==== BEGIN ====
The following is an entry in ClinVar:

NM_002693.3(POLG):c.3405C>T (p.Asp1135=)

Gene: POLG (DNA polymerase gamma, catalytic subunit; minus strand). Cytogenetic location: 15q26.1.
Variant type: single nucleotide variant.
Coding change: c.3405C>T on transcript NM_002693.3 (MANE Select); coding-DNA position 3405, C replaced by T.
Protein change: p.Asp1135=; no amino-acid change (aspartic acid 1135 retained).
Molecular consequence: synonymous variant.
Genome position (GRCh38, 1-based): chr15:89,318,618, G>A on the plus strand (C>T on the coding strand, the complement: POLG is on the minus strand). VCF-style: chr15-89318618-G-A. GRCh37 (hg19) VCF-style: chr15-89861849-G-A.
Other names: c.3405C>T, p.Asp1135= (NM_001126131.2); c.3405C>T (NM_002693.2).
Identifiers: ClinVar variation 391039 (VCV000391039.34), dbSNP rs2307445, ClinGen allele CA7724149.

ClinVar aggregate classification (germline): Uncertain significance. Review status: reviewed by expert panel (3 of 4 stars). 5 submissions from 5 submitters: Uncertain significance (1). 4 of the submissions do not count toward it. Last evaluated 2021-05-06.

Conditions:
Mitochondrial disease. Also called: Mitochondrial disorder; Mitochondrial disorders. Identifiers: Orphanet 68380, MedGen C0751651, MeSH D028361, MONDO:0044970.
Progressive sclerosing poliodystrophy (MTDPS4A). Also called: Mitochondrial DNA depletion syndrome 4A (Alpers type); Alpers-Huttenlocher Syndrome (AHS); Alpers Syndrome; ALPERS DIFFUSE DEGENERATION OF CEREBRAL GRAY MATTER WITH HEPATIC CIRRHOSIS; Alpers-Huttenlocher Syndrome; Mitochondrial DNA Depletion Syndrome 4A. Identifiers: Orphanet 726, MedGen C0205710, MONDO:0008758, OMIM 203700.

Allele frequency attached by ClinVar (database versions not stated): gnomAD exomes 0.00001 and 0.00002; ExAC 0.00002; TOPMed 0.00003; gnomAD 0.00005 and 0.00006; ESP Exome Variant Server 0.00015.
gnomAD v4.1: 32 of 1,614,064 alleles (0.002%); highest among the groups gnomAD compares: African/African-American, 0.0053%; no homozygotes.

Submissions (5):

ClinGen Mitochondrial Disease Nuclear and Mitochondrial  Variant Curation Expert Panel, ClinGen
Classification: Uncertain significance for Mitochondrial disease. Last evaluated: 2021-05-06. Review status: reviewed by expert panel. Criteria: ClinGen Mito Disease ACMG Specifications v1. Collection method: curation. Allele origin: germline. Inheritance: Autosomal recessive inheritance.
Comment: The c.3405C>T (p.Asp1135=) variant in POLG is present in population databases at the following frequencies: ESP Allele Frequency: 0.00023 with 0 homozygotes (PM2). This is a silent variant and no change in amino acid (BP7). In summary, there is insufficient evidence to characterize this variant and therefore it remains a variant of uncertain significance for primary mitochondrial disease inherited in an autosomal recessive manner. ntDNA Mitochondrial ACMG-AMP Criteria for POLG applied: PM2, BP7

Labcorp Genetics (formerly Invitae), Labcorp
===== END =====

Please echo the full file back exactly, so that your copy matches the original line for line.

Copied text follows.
The following is an entry in ClinVar:

NM_002693.3(POLG):c.3405C>T (p.Asp1135=)

Gene: POLG (DNA polymerase gamma, catalytic subunit; minus strand). Cytogenetic location: 15q26.1.
Variant type: single nucleotide variant.
Coding change: c.3405C>T on transcript NM_002693.3 (MANE Select); coding-DNA position 3405, C replaced by T.
Protein change: p.Asp1135=; no amino-acid change (aspartic acid 1135 retained).
Molecular consequence: synonymous variant.
Genome position (GRCh38, 1-based): chr15:89,318,618, G>A on the plus strand (C>T on the coding strand, the complement: POLG is on the minus strand). VCF-style: chr15-89318618-G-A. GRCh37 (hg19) VCF-style: chr15-89861849-G-A.
Other names: c.3405C>T, p.Asp1135= (NM_001126131.2); c.3405C>T (NM_002693.2).
Identifiers: ClinVar variation 391039 (VCV000391039.34), dbSNP rs2307445, ClinGen allele CA7724149.

ClinVar aggregate classification (germline): Uncertain significance. Review status: reviewed by expert panel (3 of 4 stars). 5 submissions from 5 submitters: Uncertain significance (1). 4 of the submissions do not count toward it. Last evaluated 2021-05-06.

Conditions:
Mitochondrial disease. Also called: Mitochondrial disorder; Mitochondrial disorders. Identifiers: Orphanet 68380, MedGen C0751651, MeSH D028361, MONDO:0044970.
Progressive sclerosing poliodystrophy (MTDPS4A). Also called: Mitochondrial DNA depletion syndrome 4A (Alpers type); Alpers-Huttenlocher Syndrome (AHS); Alpers Syndrome; ALPERS DIFFUSE DEGENERATION OF CEREBRAL GRAY MATTER WITH HEPATIC CIRRHOSIS; Alpers-Huttenlocher Syndrome; Mitochondrial DNA Depletion Syndrome 4A. Identifiers: Orphanet 726, MedGen C0205710, MONDO:0008758, OMIM 203700.

Allele frequency attached by ClinVar (database versions not stated): gnomAD exomes 0.00001 and 0.00002; ExAC 0.00002; TOPMed 0.00003; gnomAD 0.00005 and 0.00006; ESP Exome Variant Server 0.00015.
gnomAD v4.1: 32 of 1,614,064 alleles (0.002%); highest among the groups gnomAD compares: African/African-American, 0.0053%; no homozygotes.

Submissions (5):

ClinGen Mitochondrial Disease Nuclear and Mitochondrial  Variant Curation Expert Panel, ClinGen
Classification: Uncertain significance for Mitochondrial disease. Last evaluated: 2021-05-06. Review status: reviewed by expert panel. Criteria: ClinGen Mito Disease ACMG Specifications v1. Collection method: curation. Allele origin: germline. Inheritance: Autosomal recessive inheritance.
Comment: The c.3405C>T (p.Asp1135=) variant in POLG is present in population databases at the following frequencies: ESP Allele Frequency: 0.00023 with 0 homozygotes (PM2). This is a silent variant and no change in amino acid (BP7). In summary, there is insufficient evidence to characterize this variant and therefore it remains a variant of uncertain significance for primary mitochondrial disease inherited in an autosomal recessive manner. ntDNA Mitochondrial ACMG-AMP Criteria for POLG applied: PM2, BP7

Labcorp Genetics (formerly Invitae), Labcorp